Long before money was invented people were quite happy making doing and growing things from one another. In small communities they could largely remember the payments and receipts of what was exchanged. Keeping tabs or tallies of these exchanges helped with a key requirement which was to record who had been paid and who was still owed. But as communities grew so the exchanges became more and more numerous, and as people created things for the common good and rulers began to impose taxes, so the accounting was increasingly hard to keep track of. IOU notes might have been a neat solution but unless you knew the individual issuer personally , they were hard to enforce or verify. So instead people started to use objects, such as whale's teeth as a kind of IOU, this intermediate step in the exchange process meant that people were free to trade with anyone and they could even store up purchasing power for later use. With their REIT ratable IOU tokens, so at the same time that humans invented money, they'd also invented debt
once people start using money to facilitate trade whether in the form of shells barley feathers or whale's teeth some useful characteristics of money become apparel barley. For example, is heavy to carry so not portable or even durable whales neither are to split into two. So not easily divisible shells can be picked up on any Beach. So not exactly scarce and if the token standing as money doesn't have much intrinsic value like feathers. Tt's hard to trade outside your immediate community, another noticeable feature of money was that having a lot of it made you powerful and power could get you a lot of it so kings hit on. The idea of minting coins from precious metals sounding them with an emblem that guaranteed, their weight and value metal money ticked all the money boxes, and because it had intrinsic value that could be used to trade with other communities. But the success of metal money brought temptation and sovereign soon realized that by slimming down the coins or slipping cheaper base metals into the mix they could make money by circulating debased currency worth less than face value.
Carrying around large quantities of coins could be exhausting work, and it was early Chinese rulers that hit on the idea of keeping their heavy coins back in the palace of issuing, IOU certificates on paper for long distance trading although the paper had no intrinsic value people trusted that it was worth, what it said it was worth and they could always exchange it for, gold or silver or the coins it represented as global trade grew. The idea of paper money caught on, but traders and lenders were concerned that it was a bit too easy just to print money. So they tried to link the value of money to the value of gold, which had the benefit of creating a standard for exchange between different currencies attempts to peg currencies to a fixed gold standard continued for centuries, but the need for flexible exchange rates always prevailed, and since the early 1970s, the world has stopped trying to keep to a gold standard. So today the only thing that distinguishes the value of a banknote from any other paper is trust.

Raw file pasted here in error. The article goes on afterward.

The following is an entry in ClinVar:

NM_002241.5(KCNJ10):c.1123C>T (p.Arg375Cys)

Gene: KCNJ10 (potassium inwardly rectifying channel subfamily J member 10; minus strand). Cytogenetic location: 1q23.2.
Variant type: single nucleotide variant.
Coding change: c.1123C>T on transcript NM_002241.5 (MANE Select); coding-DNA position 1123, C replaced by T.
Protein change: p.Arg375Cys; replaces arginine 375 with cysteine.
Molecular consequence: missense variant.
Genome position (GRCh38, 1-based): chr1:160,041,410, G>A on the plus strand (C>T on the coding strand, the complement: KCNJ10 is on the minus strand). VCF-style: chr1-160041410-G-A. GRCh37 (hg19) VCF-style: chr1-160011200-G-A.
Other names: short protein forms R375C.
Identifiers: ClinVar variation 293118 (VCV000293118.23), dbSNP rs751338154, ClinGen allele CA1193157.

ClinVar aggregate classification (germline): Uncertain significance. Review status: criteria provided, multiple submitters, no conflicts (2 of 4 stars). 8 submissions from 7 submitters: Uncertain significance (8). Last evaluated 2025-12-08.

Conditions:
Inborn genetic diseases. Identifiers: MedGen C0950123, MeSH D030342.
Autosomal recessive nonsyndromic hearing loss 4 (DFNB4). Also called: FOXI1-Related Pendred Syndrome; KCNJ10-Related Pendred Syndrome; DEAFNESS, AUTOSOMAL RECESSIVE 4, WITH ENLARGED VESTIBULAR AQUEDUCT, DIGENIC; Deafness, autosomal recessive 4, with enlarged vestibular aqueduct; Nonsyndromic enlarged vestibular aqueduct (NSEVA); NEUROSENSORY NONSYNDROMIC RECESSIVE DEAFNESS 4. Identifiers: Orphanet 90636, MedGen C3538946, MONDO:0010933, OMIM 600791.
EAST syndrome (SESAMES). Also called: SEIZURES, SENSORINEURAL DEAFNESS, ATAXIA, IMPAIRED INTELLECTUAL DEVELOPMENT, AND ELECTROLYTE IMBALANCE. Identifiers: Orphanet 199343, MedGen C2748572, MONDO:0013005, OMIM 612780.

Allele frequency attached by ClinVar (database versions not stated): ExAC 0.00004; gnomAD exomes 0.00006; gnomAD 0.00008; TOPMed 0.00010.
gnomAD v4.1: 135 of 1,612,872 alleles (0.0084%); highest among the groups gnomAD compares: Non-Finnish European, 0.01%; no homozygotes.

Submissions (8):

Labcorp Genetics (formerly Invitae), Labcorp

Years ago, on the Pacific island of Yap, the nearest thing to gold was the race tone notable. For its enormous size and weight from the day, the Chiefs decided to ask their taxes in race tones, it meant that for all taxpayers the currency became universal unavoidable, and under the control of the chief, the most valuable race tones were just so heavy, that the Yap population tended to leave their currency in one place. And then, trade effectively in promises any trader who owned a race tone on Yap could issue a promissory note against the value of their stone. And thus, banking was born and once the Chiefs accept these promissory notes instead of race tones for their taxes, they effectively lose control of the amount of money in circulation the money supply in the 20th century, some economists argue that the amount of money in circulation directly affects economic performance, and it is important for governments to try to control it but this is not easy, especially when it's private lenders that create most of it.
Money and Inflation
In the 16th century, Spain brought home massive additional supplies of precious metals from the colonies, but what seemed like a dream come true, and should surely have boosted trade turned sour, when traders simply put up the price of their goods to match this new purchasing power, so the returning explorers were no better off, and those without the new gold were even worse off. Tt was only those who had debts, which had in effect got smaller who were actually better off, this was the first appearance of a theory. With too much money chasing, too few goods can cause inflation, unless that is that traders produce more goods, or unless the newer bigger money supply circulates, less rapidly by people saving more either because they are rich enough, or because they're particularly gloomy about the future.